Although $700,000 may not seem like a lot of money, the funds have been strategically designed to underwrite the best of Venezuela’s news media and recruit young journalists. The documents detail a series of grants doled out to unnamed individual journalists, including two kinds of grants ‘for innovative reporting and investigative reporting’, with the winning content disseminated online ‘and to selected independent media audiences’. We don’t know who won these grants, but we do know that they were substantial. One of them consisted of 10 one-year grants of $25,000 each. For many journalists, especially in Latin America, $25,000 a year is a high salary. PADF also holds ’2 competitions, one per year, for a total of $20,000 in funding awarded to at least six entries’.
PADF’s Venezuela programme also supports journalism education, which is undertaken to produce investigative work ‘via innovative media technologies’. This grant supports ‘a series of trainings for local journalists focused on the basic and advanced skills of Internet-based reporting and investigative reporting’, aiming to engage ‘a wide range of Venezuelan media organisations and news outlets, including four university partners’. A quarterly report from January-March 2009 mentions courses at Andr‚s Bello Catholic University, the Metropolitan University, the Central University of Venezuela, and Santa Mar¡a University. PADF proposes targeting universities in the capital city of Caracas as well as regional campuses in ‘the Andes, Center East, Zulia and the Western region of the country’.
These initiatives have been undertaken with the collaboration of well-connected opposition NGOs that focus on media. Only one of the documents names any of these organisations – which was probably an oversight on the State Department’s part, since the recipients’ names and a lot of other information are excised in the rest of the documents. A 2007 document names Espacio P£blico (espaciopublico.org) and Instituto Prensa y Sociedad (ipys.org.ve) as recipients of ‘subgrants’. Neither of these organisations has disclosed its participation in the PADF Venezuela programme. On its website, Espacio P£blico describes itself as a ‘non-profit, non-governmental civil association that is independent and autonomous of political parties, religious institutions, international organisations or any government’ (emphasis added). The other ‘subgrantee’, the Venezuelan chapter of Instituto Prensa y Sociedad (IPyS-Ve), is a Peru-based journalism organisation funded by USAID and the NED. Both groups strongly criticise the Ch vez government for its alleged assault on free expression and other human rights in Venezuela.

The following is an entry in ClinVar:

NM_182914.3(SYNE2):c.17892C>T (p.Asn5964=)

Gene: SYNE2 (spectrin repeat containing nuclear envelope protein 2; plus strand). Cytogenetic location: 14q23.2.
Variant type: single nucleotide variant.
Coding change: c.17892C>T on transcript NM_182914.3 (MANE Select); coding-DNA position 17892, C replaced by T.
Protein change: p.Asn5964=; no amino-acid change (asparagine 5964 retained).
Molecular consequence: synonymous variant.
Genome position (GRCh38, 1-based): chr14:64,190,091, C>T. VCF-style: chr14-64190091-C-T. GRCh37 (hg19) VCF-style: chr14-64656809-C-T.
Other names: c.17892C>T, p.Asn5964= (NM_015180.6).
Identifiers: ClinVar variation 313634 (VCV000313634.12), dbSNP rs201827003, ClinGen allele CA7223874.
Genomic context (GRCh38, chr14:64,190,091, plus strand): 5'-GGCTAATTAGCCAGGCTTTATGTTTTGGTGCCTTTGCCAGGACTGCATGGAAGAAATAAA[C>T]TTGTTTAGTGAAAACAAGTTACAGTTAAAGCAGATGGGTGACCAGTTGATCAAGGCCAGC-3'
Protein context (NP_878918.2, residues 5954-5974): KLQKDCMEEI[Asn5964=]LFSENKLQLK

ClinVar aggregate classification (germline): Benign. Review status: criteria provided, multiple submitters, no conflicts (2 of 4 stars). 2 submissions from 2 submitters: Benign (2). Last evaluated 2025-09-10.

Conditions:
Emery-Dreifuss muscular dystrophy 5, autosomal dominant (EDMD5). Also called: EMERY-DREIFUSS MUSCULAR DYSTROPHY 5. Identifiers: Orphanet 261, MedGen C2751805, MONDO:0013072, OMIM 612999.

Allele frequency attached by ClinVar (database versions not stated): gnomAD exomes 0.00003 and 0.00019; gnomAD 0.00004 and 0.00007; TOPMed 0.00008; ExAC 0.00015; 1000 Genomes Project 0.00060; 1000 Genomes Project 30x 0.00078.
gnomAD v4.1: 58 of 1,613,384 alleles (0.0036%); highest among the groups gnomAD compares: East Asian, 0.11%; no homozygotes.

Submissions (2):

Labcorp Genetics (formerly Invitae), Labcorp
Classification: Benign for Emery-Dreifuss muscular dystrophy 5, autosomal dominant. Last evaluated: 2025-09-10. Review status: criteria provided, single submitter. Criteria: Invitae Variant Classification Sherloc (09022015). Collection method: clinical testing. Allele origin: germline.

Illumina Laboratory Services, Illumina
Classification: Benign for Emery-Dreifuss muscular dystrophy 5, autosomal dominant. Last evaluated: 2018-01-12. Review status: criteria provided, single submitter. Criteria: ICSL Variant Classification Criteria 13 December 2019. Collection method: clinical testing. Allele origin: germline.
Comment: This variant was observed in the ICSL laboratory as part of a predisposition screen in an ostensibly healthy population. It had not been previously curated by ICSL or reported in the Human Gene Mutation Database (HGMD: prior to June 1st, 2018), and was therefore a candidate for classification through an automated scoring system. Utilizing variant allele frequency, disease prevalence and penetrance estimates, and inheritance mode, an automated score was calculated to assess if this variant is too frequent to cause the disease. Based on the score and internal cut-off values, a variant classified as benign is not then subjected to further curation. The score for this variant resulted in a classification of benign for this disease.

The disclosure in July of these organisations’ collaboration with PADF led to calls in Venezuela for a public investigation, forcing Espacio P£blico and IPyS to issue statements on the matter. ‘In Venezuela, it is in no way a crime’ for NGOs to accept international financing, IPyS declared. The organisation denounced the revelations as the latest example in a series of ‘threats, slanders, and defamatory campaigns… put forward by [pro-Ch vez] political agents with absolute impunity’. This was little more than an attempt, IPyS emphasised, to paint the organisation and its allies as foreign agents of the US government. Espacio P£blico issued a similar statement from the National College of Journalists and the National Press Workers’ Union.
Neither statement addressed the real issue: the NGOs’ failure to disclose the US government’s funding of their activities. Moreover, the documents released thus far do not indicate that the Venezuelan journalists and students who participated in this programme were acting as direct ‘agents’ of the US government. Indeed, those who benefited from the PADF grants and education programmes may not have known that the State Department was funding them. And so far as we know, the State Department was not dictating editorial policy in Venezuela or providing its sponsored journalists with talking points. However, the NGOs that worked with PADF targeted their grants and training programmes at journalists who were disposed to pursue reporting that bolstered the US posture toward Venezuela – while never disclosing the source of their funding.